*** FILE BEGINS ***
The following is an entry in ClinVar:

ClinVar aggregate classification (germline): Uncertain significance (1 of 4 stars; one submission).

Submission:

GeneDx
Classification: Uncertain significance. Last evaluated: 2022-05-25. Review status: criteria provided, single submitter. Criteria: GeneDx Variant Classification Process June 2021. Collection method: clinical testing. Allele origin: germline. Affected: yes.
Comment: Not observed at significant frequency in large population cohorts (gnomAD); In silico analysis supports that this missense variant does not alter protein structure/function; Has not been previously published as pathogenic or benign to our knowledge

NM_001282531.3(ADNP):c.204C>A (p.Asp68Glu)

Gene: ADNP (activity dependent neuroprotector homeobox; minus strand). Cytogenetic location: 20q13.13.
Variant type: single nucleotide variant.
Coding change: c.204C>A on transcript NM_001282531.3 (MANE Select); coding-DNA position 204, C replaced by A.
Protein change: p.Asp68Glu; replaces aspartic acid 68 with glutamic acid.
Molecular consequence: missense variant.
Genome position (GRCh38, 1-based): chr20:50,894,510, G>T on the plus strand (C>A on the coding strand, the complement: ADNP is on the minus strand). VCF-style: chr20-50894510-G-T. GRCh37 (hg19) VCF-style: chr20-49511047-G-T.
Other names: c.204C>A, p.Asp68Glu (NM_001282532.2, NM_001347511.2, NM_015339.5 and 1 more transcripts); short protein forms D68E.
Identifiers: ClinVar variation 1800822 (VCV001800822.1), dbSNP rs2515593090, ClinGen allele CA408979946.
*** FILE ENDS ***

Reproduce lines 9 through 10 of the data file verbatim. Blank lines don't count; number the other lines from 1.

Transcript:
Variant type: single nucleotide variant.
Coding change: c.204C>A on transcript NM_001282531.3 (MANE Select); coding-DNA position 204, C replaced by A.